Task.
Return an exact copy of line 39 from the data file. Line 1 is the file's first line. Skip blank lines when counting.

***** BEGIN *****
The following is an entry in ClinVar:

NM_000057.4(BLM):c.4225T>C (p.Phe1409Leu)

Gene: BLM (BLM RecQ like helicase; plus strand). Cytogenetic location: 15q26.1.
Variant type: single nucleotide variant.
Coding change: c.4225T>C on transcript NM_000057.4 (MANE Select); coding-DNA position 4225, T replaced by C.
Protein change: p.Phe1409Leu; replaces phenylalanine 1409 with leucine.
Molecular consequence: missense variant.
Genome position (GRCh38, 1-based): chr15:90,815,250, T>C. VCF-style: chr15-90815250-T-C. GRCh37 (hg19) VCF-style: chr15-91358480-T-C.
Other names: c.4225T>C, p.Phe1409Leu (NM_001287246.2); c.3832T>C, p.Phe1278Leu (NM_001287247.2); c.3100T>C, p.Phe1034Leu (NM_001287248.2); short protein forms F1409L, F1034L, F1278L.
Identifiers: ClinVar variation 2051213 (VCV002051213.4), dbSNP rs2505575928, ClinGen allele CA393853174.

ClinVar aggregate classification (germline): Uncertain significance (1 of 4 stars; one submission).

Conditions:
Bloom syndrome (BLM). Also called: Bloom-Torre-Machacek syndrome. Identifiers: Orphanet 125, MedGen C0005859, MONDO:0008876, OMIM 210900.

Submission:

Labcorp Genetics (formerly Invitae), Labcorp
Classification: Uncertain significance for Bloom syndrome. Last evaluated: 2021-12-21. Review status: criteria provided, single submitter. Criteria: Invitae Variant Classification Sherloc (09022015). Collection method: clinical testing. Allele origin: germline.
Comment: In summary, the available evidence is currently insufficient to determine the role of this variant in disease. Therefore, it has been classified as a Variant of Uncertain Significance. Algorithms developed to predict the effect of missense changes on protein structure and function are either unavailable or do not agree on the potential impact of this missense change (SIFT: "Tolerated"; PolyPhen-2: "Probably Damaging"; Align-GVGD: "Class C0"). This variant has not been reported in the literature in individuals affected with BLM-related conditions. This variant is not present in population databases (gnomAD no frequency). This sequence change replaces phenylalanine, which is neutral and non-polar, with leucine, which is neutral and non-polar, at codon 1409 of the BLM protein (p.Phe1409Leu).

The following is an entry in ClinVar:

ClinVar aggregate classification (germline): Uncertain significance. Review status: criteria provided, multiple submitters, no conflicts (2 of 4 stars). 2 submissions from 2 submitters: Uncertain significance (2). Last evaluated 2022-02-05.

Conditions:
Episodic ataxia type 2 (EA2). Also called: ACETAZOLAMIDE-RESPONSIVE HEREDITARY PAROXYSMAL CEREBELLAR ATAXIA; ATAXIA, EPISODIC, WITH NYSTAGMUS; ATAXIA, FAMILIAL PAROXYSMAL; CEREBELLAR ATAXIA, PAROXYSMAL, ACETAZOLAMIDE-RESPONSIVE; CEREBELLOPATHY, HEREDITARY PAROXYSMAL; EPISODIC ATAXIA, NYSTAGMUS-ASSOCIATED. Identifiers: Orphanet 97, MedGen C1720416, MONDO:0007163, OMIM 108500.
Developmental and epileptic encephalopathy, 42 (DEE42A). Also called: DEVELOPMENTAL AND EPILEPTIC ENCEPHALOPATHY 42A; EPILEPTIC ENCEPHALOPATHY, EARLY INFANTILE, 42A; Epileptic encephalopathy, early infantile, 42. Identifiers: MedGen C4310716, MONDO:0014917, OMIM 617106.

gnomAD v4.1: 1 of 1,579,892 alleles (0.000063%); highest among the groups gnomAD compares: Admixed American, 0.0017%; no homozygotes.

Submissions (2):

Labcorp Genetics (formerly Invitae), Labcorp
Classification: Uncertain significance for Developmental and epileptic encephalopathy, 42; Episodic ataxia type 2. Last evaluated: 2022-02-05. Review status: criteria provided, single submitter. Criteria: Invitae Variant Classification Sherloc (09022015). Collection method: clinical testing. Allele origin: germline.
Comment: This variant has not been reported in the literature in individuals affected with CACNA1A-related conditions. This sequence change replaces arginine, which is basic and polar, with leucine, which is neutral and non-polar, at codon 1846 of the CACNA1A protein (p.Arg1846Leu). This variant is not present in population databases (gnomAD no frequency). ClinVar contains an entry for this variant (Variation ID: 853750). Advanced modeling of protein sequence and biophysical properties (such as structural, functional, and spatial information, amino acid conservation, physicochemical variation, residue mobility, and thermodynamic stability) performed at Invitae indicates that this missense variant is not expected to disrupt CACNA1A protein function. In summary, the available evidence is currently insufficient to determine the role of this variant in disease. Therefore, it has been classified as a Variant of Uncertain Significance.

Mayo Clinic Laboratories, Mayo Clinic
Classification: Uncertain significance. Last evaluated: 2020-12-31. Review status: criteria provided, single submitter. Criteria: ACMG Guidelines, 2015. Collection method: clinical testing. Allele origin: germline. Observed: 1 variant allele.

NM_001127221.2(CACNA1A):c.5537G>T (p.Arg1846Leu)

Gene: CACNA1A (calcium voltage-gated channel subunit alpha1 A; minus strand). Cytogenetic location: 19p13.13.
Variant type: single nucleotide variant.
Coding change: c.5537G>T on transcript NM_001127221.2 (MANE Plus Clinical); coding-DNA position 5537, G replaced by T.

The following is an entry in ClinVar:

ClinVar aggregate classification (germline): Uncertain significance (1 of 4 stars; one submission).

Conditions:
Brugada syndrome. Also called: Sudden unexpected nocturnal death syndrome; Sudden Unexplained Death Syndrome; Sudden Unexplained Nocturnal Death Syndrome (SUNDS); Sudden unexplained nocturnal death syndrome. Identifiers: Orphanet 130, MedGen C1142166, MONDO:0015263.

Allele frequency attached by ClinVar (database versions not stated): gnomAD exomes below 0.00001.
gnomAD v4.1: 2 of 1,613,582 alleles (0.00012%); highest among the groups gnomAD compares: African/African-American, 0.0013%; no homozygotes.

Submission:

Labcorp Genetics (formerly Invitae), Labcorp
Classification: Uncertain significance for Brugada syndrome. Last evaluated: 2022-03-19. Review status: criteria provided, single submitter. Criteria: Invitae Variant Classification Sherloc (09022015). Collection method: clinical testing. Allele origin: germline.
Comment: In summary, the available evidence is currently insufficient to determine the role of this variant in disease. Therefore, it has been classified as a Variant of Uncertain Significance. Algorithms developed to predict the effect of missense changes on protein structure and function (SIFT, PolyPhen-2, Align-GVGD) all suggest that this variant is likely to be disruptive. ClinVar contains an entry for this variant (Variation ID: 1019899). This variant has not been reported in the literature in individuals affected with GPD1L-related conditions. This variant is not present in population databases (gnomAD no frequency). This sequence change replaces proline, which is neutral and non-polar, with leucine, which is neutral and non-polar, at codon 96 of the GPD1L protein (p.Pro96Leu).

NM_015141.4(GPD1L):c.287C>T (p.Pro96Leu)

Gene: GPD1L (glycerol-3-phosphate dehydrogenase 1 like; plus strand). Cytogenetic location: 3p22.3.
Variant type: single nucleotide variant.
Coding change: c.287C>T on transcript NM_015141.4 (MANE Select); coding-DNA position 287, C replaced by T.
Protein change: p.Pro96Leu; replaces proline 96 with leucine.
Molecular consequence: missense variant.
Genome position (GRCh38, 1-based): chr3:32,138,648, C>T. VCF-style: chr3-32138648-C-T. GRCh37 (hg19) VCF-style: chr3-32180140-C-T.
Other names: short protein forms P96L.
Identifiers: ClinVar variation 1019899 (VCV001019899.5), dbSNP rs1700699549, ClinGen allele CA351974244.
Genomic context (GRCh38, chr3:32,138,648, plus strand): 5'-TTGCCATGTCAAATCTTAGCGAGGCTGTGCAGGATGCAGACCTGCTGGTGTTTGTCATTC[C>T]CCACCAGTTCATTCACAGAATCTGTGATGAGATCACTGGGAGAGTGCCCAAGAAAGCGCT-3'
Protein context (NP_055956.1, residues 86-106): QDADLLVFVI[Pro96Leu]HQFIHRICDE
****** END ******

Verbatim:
gnomAD v4.1: 2 of 1,613,582 alleles (0.00012%); highest among the groups gnomAD compares: African/African-American, 0.0013%; no homozygotes.